There are some of us who fear our own anger
as well as other people's anger.
There is an old joke about a politician who was an expert at telling people what he thought they wanted to hear.
If he thought the question from the audience could cost him a vote, he would not give a straight answer and often would give an answer to a question that was not asked!
One day at a press conference he was asked, 'What is your stand about regulating alcohol?' Not knowing what the person asking the question thought about alcohol, he said, 'Sir, if you are talking about the alcohol that has destroyed lives and costs the taxpayers thousands of dollars a year, I am totally against it.' Then without pausing he said, 'But if when you are talking about alcohol, you are speaking about the alcohol that brings in a lot of state revenue, then I am completely and totally for it. And that is my position and I will not deviate from it.'
As we continue examining our mnemonic, F.E.A.R., our focus will be on the letter, 'A' which stands for our fear of anger. Many of us fear anger because we confuse the emotion of anger with the behavior of aggression, which is behavior that hurts others and things.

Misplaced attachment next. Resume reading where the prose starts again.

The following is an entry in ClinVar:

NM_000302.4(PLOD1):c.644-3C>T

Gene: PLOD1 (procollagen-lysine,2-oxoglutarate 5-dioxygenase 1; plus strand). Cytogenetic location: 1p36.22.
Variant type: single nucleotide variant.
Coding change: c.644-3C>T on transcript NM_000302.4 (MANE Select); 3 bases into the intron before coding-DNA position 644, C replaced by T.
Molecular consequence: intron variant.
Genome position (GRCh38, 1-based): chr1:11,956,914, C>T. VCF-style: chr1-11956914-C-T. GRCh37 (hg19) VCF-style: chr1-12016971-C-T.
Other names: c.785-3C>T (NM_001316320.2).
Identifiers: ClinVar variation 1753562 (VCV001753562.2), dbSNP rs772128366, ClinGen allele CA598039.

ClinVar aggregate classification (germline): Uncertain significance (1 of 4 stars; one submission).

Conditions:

Another reason many of us fear anger is because of our belief that anger automatically turns into aggression. Beneath our fear is the belief that if we make someone angry, they will not like us and will abandon us.
There are some of us who fear our own anger as well as other people's anger. This is certainly true for those of us who are 'people pleasers' who desperately need another person' vote of approval. Since our self-worth comes from how other people relate to us, we are careful never to make them angry.
We mold and shape ourselves so that we do not lose another's vote by 'rocking the boat.' It can be said we are very controlling people because we keep people from knowing who we really are. We are careful to present our 'best side.' We believe that if people really got to know us and our 'ugly' side, they would not like us and would abandon us.
It is difficult being in relationship with us as people pleasers. Often we are known as the 'nice guy.' While this sounds like a good thing, our partner may be lonely because she doesn't know who we are. It is difficult to 'nail us down.' For instance, when it comes to anger, we deny our emotion by saying 'No. I'm not angry,' or we use words that minimize such as 'I'm a little upset or frustrated.'
When it comes to disciplining our children, we feel more comfortable being their 'friend' instead of their parent. Our need for approval gets in the way and can be very frustrating for our partner who always has to be the 'bad guy.'
'Who do I have to be to get and keep your vote?'
Dr. William E. Austin is a licensed psychotherapist and holds a Doctor of Divinity degree. He is a therapist with Tidewater Pastoral Counseling Services . He is well known for his warmth and sense of humor. His book, Creating Our Safe Place - Articles on Healthy Relationships, can be purchased through www.amazon.com.
Tidewater Pastoral Counseling: 623-2700
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